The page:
Dear Sir, — by some strange accident (I presume it must have been through some mistake on the part of Mr. Putnam in the great quantity of business he had to arrange for me), I have never been able to find among my papers, since I came to England, the letter you wrote to me at New York. But I read it there, and think I am correct in believing that it charged me with no other mission than that which you had already entrusted to me by word of mouth. Believe me that it never, for a moment, escaped my recollection; and that I have done all in my power to bring it to a successful issue — I regret to say, in vain.
I should have forwarded you the accompanying letter from Mr. Moxon before now, but that I have delayed doing so in the hope that some other channel for the publication of our book on this side of the water would present itself to me. I am, however, unable to report any success. I have mentioned it to publishers with whom I have influence, but they have, one and all, declined the venture. And the only consolation I can give you is that I do not believe any collection of detached pieces by an unknown writer, even though he were an Englishman, would be at all likely to find a publisher in this metropolis just now.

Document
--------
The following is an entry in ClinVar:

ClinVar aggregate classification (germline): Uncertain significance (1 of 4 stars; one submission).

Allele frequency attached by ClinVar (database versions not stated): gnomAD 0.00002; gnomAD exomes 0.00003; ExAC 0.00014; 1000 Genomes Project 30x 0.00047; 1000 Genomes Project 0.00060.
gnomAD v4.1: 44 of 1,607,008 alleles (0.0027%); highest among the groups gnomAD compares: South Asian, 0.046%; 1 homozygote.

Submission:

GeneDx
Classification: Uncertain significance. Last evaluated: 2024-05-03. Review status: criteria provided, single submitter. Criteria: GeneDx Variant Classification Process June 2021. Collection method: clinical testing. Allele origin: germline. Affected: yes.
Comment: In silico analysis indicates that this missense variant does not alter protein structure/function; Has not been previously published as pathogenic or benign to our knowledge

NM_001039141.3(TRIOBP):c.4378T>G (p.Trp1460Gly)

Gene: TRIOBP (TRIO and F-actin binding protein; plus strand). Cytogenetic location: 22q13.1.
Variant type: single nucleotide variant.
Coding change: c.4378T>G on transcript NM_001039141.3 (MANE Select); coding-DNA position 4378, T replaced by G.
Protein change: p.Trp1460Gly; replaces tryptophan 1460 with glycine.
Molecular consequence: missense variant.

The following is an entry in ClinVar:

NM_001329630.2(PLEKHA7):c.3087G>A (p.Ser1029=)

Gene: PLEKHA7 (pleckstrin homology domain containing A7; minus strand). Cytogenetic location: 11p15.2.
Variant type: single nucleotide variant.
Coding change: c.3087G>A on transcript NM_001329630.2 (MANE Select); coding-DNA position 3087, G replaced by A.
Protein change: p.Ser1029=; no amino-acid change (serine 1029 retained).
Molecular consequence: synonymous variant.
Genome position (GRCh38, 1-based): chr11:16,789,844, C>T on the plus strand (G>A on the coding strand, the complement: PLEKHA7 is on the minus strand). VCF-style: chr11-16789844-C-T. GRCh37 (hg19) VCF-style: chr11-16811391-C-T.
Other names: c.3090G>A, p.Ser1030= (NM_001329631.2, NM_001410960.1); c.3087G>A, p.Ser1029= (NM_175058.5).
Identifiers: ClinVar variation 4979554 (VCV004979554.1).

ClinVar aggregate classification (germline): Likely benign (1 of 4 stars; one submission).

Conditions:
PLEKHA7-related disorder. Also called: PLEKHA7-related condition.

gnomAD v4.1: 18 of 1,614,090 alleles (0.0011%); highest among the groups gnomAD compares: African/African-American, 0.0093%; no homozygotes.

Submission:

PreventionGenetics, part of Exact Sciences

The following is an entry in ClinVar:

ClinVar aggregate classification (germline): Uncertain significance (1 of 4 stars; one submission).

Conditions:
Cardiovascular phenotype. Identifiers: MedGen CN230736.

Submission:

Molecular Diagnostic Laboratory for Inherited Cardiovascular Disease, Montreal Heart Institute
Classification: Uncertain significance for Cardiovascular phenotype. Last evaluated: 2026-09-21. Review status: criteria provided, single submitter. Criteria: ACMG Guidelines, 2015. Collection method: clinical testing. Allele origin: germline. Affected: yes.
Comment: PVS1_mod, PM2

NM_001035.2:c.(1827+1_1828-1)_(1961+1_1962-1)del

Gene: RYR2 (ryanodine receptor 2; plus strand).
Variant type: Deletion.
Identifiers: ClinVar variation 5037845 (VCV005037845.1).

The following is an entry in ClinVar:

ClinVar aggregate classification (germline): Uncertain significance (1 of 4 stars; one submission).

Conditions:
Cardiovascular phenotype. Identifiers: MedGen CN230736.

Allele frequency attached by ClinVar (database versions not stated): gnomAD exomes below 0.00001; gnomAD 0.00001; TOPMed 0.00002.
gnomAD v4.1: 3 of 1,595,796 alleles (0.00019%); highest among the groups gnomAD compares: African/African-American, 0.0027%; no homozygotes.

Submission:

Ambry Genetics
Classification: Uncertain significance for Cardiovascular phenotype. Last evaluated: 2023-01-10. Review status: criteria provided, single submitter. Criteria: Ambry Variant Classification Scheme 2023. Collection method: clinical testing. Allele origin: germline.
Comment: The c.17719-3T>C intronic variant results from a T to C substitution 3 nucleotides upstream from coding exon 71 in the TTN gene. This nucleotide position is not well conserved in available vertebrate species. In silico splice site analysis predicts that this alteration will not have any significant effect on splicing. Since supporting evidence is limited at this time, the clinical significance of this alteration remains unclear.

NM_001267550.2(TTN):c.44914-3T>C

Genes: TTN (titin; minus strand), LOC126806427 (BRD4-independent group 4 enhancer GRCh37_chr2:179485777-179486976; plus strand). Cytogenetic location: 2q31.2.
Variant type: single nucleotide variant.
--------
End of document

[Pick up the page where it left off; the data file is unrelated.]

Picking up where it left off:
Do not for a moment suppose that I have ever thought of you but with a pleasant recollection; and that I am not at all times prepared to forward your views in this country, if I can.
Almost four years later, Dickens wrote Poe:
1 Devonshire Terrace, London. Nineteenth March 1846.
Although I have not received your volume, I avail myself of a leisure moment to thank you for the gift of it.